Sotheby’s New York Luxury Week auctions offered a surprising first earlier this month. This series of sales showcases “the best of the best” in opulent goods, from jewellery and cars to wine and handbags. So you’d expect rare Rolexes or a mint condition 911 Porsche Targa, but the rarest possession up for grabs this time was a skull.
Named Maximus, it’s one of the most complete Tyrannosaurus rex skulls ever discovered. The first of its kind to appear at public auction, it sold for $6,069,500 to one of a new breed of art collectors who view dinosaurs as collectibles.
These fossil sales have been increasing for a while. A T rex skeleton named Shen, with an estimate of $25m, was withdrawn from a Christie’s auction in November. Before Maximus, Sotheby’s sold a gorgosaurus for $6.1m last summer – one of only 20 existing fossils of the species. Dinosaur skeletons are showing up at art fairs, too. In the UK this year, the David Aaron Gallery sold a 154-million-year-old camptosaurus at Frieze London and a triceratops skull at the Masterpiece art fair in July. The ArtAncient gallery was the first to bring fossils to Frieze London, selling a 50-million-year-old crocodile in 2019.
“It used to be specialist collectors who bought fossils but dinosaurs have been picked up by collectors who would normally be more interested in art,” says Professor Paul Barrett, senior dinosaur specialist at London’s Natural History Museum. “Dinosaurs are rare and have aesthetic value. They can also reflect their owner’s personality in a way that a Rembrandt can’t. The T rex is a fearsome predator and a collector might relate to that.
Also, in the same way that collectors diversified into fine wines and coins, fossils are a way of investing money.”
Million-dollar price tags for dinosaur bones are a modern phenomenon. It started with a sale that stunned the palaeontology world in 1997 when a T rex fossil nicknamed Sue sold in the US for $8.4m. At that time, the Jurassic Park sequel The Lost World, had just been released and there was new pop-culture interest in dinosaur skeletons. Sue became notorious as a result of a legal battle over her ownership. Since then, dinosaurs at auction and at art galleries have become a more common sight. Sue’s record price was broken by a T rex called Stan which sold at Christie’s in 2020 for $31.8m.
Peter Larson is a palaeontologist and president of the Black Hills Institute of Geological Research in South Dakota – leader of the team which found both Sue and Stan. Larson has been collecting fossils since he was four on his parents’ ranch and has excavated more T rex skeletons than any other palaeontologist. He says that his institute was probably the only professional business in the US involved in finding and preparing dinosaur bones for display. “After that, a bunch of people came in – ‘dinosaur dreamers’ who thought they’d make easy money, not realising how much work goes into finding and preparing [fossils].”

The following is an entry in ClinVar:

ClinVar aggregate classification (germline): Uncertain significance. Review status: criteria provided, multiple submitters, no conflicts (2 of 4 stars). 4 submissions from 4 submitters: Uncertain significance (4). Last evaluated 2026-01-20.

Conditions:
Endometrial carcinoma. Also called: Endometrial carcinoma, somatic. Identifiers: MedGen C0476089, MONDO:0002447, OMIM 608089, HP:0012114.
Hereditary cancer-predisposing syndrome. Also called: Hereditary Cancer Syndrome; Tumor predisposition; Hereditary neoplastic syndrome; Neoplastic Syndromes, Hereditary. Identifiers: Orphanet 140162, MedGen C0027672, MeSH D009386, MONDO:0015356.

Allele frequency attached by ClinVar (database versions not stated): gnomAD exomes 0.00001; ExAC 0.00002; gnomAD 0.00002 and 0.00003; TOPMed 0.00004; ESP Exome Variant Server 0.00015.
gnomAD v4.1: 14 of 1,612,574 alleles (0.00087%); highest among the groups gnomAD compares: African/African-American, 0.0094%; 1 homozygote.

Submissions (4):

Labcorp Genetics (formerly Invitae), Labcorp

As well as untrained fortune seekers, fossil poachers and smugglers targeted dinosaur bones, particularly in countries such as China and Mongolia where prehistoric relics belong to the state. In many other countries, including the US and UK, fossils found on private land belong to the landowners and can be sold to the highest bidder.
Either way, museums and researchers have started to be priced out of buying rare specimens, or have missed discoveries because they were trafficked. “Most museums don’t have the resources to compete on a million-dollar price tag,” says Barrett. “There are some wealthy ones, particularly new museums in Dubai and Asia, but when dinosaurs disappear into private hands, it’s problematic. It’s uncertain what will happen to a specimen when its owner gets bored of it or needs to dispose of it. It’s also not available for scientific study.”
Some scientists have written letters of protest over sales. In 2018, Aguttes auction house in Paris offered a dinosaur fossil from an unknown species. Members of the Society for Vertebrate Palaeontology wrote an open letter to Aguttes asking for the sale to be stopped before the bones were lost to science. The fossil went to a private buyer for £1.7m.
But, says Barrett, ethical and legally operating commercial palaeontologists are vital for finding research specimens. “They find skeletons that would otherwise have eroded away . This trade is also of great value to the people involved. In Morocco and Madagascar, this is a good living for people without many options. The real problem is the lack of funding for museums.”
Larson also thinks that the new prices achieved by dinosaur fossils should be approached in a more practical way. “There are scientists who feel threatened by the auction sales because museums don’t have the money to compete. But the natural history museums haven’t gone to the private sector to raise money to purchase these specimens. If art galleries can do it, why can’t natural history museums? We live in a capitalist society – you can’t just wring your hands and wish it was different.”
Larson is also pleased that dinosaur relics are finally being recognised for their true value. “When you think about what museums pay for works of art that don’t have anywhere near the value of the wonderful dinosaur skeletons – they don’t have any scientific value and take much less work to prepare for show.
“A dinosaur skeleton has a beauty to it, an artistry.”